Patients tend to have a lot of swelling around and in the burned area and this is fluid that needs to be replaced back into the bloodstream so the individual doesn’t suffer from shock.  Doctors need to follow the amount of urine put out by the kidneys in order to gauge whether or not the fluid resuscitation is adequate.  If not enough urine is being put out, the patient isn’t getting enough fluid.
 
Severe burns can cause the kidneys to fail, which further complicates matters.
 
Anesthesiologists must adjust the amount of medication given depending on the burn circumstances.  The kidneys don’t function  well in severe burns so that less medication for the patient is given if the patient  is more sensitive to succinylcholine because a patient  can die of complications of too much of the muscle relaxant during anesthesia.

In the Operating Room

The anesthesiologist is responsible for the patient’s wellbeing in the operating room.  The airway must be extremely secure with an endotracheal tube and might have to be secured while the patient is lying on his or her stomach.  This requires special care during intubation and turning the patient onto his or her stomach.  Special ways of tying the endotracheal tube in place need to be employed so it doesn’t become dislodged during the surgery.  The tube may need to be passed through the nose instead of the mouth.

Even with large surface areas of the body covered in burns, the patient needs to be monitored effectively during surgery.  Means to measure arterial oxygen saturation, blood pressure and body temperature need to be established and maintained during the operation.  Sometimes, peripheral IVs are not possible and the patient will need a central venous catheter instead.  Other times, the IV must be placed directly through burned tissue.  Arterial blood catheters might need to be in place so that the oxygenation of blood and blood pressure inside the arteries can be continually monitored.

As far as anesthetic agents go, sometimes less often used medications like ketamine may need to be used as this is a drug that can induce anesthesia, maintain anesthesia and does not always require that the patient be on a ventilator.  It can even be given intramuscularly for patients who do not have good IV access or who are uncooperative during preparation for surgery.  If an endotracheal tube is present, the patient can have the usual inhaled anesthetic agents during the surgical procedure.  Opioids like morphine can be given before, during and after surgery for pain control.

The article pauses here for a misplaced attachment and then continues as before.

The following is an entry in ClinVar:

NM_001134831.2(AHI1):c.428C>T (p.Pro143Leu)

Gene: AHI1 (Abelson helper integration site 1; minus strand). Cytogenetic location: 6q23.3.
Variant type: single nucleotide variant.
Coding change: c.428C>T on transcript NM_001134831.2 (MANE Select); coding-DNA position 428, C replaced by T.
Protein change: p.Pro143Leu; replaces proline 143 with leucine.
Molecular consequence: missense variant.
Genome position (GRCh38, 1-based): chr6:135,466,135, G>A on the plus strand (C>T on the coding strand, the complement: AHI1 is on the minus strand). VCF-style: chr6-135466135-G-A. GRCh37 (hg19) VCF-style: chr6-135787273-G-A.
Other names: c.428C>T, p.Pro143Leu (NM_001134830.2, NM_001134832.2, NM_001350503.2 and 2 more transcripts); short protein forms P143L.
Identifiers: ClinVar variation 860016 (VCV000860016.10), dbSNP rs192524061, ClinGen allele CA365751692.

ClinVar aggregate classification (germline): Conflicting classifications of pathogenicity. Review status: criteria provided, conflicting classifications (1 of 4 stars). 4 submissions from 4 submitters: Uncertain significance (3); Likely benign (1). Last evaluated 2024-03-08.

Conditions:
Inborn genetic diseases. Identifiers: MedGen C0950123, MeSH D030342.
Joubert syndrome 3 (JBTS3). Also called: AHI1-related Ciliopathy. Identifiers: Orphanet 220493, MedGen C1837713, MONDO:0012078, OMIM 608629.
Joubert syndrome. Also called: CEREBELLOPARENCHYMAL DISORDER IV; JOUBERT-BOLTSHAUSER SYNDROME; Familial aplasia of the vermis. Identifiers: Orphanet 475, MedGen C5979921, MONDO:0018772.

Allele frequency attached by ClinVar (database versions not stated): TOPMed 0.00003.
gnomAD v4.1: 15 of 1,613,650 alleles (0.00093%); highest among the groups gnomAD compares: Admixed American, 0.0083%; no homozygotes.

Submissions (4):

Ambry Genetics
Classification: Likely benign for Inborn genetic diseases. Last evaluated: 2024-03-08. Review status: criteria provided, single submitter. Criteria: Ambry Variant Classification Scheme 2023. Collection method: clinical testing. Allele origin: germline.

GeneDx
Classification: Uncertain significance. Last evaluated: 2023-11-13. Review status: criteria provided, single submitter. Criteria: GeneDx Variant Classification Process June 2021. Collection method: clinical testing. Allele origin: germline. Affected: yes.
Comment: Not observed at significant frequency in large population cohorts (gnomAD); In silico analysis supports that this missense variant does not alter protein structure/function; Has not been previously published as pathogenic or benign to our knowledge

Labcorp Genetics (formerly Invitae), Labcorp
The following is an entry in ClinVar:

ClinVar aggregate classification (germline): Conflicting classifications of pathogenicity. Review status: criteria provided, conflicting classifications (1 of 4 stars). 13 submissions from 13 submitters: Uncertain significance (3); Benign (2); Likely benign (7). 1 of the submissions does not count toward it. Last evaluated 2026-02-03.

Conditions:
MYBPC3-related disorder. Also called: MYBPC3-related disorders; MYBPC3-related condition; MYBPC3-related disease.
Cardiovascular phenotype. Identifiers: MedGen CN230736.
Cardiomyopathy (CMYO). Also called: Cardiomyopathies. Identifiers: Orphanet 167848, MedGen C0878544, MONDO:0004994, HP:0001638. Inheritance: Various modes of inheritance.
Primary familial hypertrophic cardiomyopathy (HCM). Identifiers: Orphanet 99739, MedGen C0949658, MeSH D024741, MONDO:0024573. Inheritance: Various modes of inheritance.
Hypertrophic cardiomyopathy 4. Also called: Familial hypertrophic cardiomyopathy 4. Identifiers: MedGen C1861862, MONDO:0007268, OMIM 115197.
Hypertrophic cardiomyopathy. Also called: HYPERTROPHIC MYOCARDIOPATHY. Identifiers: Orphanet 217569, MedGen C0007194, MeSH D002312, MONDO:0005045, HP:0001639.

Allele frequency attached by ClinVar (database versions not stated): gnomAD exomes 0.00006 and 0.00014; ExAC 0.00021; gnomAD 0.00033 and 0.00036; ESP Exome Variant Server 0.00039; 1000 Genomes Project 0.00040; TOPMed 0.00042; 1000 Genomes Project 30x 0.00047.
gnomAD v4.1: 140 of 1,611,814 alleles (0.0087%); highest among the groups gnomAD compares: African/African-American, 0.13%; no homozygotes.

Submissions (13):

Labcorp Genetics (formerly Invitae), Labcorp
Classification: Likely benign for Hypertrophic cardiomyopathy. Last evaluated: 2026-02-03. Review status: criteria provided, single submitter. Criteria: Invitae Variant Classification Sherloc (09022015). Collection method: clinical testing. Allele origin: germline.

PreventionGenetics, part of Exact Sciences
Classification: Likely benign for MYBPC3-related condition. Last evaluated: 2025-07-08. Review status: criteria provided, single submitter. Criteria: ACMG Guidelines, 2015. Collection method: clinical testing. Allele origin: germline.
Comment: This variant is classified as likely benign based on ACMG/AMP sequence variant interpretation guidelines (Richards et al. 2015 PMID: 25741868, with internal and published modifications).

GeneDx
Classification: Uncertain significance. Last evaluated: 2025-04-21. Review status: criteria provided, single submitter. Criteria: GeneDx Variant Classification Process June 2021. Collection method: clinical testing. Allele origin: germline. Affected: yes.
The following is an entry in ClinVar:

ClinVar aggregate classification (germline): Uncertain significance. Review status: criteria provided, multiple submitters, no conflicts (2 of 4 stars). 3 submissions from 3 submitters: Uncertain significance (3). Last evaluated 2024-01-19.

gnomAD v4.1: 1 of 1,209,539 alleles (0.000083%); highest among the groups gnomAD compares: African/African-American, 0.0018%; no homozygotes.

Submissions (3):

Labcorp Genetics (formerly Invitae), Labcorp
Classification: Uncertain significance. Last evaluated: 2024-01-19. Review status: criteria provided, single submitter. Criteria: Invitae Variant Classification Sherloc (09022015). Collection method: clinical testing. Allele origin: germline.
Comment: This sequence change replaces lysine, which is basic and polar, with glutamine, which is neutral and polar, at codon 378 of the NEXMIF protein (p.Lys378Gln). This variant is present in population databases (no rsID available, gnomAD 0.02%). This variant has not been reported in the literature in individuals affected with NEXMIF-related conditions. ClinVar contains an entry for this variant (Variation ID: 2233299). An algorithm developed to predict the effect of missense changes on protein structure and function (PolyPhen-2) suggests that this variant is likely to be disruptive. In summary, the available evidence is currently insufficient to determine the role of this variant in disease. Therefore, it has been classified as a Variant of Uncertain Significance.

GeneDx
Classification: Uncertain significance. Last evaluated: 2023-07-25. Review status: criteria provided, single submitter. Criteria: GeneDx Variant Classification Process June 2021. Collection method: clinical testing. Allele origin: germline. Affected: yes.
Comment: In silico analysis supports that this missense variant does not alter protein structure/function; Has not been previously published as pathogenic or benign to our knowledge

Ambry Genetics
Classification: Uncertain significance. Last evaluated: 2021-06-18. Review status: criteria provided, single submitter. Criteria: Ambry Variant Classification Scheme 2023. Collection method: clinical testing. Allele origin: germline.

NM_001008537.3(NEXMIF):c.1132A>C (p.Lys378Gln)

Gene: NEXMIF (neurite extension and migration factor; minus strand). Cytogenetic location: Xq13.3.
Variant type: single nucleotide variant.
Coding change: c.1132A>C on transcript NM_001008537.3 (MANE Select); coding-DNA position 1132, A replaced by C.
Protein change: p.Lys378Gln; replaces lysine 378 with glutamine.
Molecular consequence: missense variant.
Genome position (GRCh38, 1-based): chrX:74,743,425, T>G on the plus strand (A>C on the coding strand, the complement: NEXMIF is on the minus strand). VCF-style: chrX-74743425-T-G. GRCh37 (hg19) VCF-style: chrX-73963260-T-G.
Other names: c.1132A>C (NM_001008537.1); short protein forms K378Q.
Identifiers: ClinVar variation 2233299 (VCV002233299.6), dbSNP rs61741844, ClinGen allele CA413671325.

Blood transfusions may need to be given during surgery.  Most experts believe that there should be blood transfusions if the hemoglobin has dropped to the 6-10 g/dl range.  Patients with heart or lung problems need more blood transfusions at a higher hemoglobin concentration than normal patients.  Ideally blood should be given as the blood is being lost during surgery and not after the patient’s blood pressure and blood volume have already been diminished.

There are complications to giving too much blood.  The blood can become too thin from a lack of platelets in the transfused blood so that excess bleeding occurs.  Citrate, used to preserve blood, can reach toxic levels.  Potassium shifts can occur which can cause heart arrhythmias.  The patient can become too cold if large amounts of cold blood products are given.  The lungs can also fill with fluid if large amounts of blood are necessary.  Blood transfusions increase the risk of infection

In summary, anesthetic management of burn patients is complex and tricky.  Many things factor into the way the patient is managed and how much fluid, oxygen, blood and medications are given.  An anesthesiologist caring for burn patients  must understand the complexities of burns and burn care in order to maintain the person’s vital signs before, during and after surgery. 

A serious burn is a catastrophe. Anyone who has a serious burn thru the negligence of another should contact an experienced catastrophic injury lawyer.